This is the incredible true story behind Quentin Tarantinos film Inglorious Basterds a group of Jewish-American refugees of Nazi Germany who boldly went behind enemy lines for vengeance. As a teenager Hans Wijnberg is sent to America from Holland to escape Nazi aggression and Fred Mayer and his family flee Germany at the onset of war. Both enlist in the U.S. army and are recruited by the OSS.
But for their daring mission Operation Greenup investigating the Nazi stronghold of Tyrol in the Austrian alps they need an inside man – POW and Tyrol native Franz Weber a former officer and conscientious deserter from the Austrian Wehrmacht. Through vivid first-person accounts from the extraordinary OSS veterans gripping dramatic reconstructions CGI and archive the intrepid trios hair-raising Operation Greenup is brought to life revealing one of the most successful and daring covert operations of World War Two.
In July of 1852, a 32-year-old novelist named Herman Melville had high hopes for his new novel, Moby-Dick; or, The Whale, despite the book’s mixed reviews and tepid sales. That month he took a steamer to Nantucket for his first visit to the Massachusetts island, home port of his novel’s mythic protagonist, Captain Ahab, and his ship, the Pequod. Like a tourist, Melville met local dignitaries, dined out and took in the sights of the village he had previously only imagined.
And on his last day on Nantucket he met the broken-down 60-year-old man who had captained the Essex, the ship that had been attacked and sunk by a sperm whale in an 1820 incident that had inspired Melville’s novel. Captain George Pollard Jr. was just 29 years old when the Essex went down, and he survived and returned to Nantucket to captain a second whaling ship, Two Brothers. But when that ship wrecked on a coral reef two years later, the captain was marked as unlucky at sea—a “Jonah”—and no owner would trust a ship to him again. Pollard lived out his remaining years on land, as the village night watchman.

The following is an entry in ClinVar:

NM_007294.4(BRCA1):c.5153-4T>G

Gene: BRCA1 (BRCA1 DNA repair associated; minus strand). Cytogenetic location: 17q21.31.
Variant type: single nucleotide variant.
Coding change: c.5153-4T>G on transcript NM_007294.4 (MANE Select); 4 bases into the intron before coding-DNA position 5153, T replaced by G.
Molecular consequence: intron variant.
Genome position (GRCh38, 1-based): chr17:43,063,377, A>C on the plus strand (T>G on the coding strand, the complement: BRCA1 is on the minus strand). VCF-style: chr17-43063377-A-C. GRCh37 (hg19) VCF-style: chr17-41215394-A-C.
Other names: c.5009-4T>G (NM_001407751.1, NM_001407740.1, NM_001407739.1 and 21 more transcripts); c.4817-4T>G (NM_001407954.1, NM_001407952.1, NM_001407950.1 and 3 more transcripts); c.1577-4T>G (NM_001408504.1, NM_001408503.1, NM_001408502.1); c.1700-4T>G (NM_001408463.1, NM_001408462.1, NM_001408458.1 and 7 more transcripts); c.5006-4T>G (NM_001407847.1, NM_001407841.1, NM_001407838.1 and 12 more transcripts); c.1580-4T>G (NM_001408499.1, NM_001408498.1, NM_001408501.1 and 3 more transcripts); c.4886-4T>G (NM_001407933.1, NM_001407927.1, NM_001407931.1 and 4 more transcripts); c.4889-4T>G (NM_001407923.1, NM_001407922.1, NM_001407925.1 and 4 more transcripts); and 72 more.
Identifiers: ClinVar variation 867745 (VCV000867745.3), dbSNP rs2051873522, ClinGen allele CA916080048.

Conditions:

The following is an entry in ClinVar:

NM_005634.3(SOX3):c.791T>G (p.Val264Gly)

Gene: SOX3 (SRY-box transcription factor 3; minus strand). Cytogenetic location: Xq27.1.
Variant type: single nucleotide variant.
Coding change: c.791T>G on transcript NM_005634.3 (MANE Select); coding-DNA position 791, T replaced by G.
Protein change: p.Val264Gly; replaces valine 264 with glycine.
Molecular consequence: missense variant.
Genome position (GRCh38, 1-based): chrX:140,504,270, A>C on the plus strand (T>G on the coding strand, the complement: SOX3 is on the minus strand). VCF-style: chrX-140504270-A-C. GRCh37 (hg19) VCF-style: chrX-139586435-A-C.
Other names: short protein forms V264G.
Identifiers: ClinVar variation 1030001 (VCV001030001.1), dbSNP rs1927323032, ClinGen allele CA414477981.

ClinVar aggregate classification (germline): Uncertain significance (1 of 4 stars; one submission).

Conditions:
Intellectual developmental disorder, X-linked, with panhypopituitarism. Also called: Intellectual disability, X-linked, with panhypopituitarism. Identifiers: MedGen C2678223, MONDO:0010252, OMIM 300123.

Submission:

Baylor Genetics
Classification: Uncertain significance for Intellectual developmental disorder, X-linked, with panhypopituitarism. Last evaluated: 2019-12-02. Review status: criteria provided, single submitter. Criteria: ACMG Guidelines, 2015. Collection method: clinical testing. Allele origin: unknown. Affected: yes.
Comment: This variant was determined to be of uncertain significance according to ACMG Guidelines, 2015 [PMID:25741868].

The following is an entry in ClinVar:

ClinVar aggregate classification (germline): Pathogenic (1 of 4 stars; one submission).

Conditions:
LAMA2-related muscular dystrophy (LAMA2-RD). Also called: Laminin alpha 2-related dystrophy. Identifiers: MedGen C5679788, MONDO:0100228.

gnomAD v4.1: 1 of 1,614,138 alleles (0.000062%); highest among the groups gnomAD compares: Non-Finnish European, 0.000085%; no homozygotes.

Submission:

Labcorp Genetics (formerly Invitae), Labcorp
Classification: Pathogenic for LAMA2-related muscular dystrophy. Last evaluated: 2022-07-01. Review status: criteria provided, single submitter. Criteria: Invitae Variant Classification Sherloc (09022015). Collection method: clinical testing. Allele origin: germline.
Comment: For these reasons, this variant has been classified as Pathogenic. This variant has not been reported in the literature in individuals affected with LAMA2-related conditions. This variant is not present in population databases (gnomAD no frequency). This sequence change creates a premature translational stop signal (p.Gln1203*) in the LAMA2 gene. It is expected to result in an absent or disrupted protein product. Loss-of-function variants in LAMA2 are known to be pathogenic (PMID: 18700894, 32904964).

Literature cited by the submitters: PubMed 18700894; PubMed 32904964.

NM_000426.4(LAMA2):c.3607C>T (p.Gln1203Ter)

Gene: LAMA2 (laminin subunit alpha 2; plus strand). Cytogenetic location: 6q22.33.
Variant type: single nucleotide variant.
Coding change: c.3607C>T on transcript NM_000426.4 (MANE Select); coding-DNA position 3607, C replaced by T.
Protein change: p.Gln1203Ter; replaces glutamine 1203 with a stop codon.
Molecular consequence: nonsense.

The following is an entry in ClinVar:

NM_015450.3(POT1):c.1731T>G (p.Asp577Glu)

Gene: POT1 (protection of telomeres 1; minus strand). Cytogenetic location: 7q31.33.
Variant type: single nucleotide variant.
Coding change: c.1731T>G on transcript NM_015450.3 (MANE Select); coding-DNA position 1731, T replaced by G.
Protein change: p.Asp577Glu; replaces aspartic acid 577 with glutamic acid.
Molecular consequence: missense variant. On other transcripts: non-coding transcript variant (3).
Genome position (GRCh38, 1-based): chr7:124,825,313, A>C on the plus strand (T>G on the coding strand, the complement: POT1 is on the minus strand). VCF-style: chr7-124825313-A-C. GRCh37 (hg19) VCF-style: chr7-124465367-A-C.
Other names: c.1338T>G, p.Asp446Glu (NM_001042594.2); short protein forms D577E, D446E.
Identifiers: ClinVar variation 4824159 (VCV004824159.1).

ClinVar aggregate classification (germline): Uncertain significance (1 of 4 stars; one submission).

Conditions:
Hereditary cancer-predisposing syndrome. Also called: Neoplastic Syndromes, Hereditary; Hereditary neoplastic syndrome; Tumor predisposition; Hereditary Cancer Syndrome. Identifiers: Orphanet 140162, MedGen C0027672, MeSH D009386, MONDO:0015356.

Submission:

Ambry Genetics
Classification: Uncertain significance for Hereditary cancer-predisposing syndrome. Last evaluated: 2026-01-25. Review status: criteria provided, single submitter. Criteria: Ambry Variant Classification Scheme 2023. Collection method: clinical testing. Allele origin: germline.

Newfoundland Folkways #02
Tolson Rendell is a traditional farmer in Heart’s Content, Newfoundland who has been rearing sheep since 1968. For shearing he uses simple tools and methods that he learned as a young boy by watching a community elder by the name of Mrs. Eva George. It usually takes him two hours to fully shear a sheep, and he uses scissors rather than electric shears because he believes them to be safer for the animal. Scissors, rope, dedication, and respect for the animal is all you need, but still, it isn’t an easy job. This video is about both the waning traditional skill of shearing, and the important relationship Tolson develops with his animals.
Special thanks to the Heritage Foundation of Newfoundland and Labrador for their contribution to this video project.
Material gathered by Lisa Wilson and assembled by Justin Oakey
Music borrowed from Bukkene Bruse
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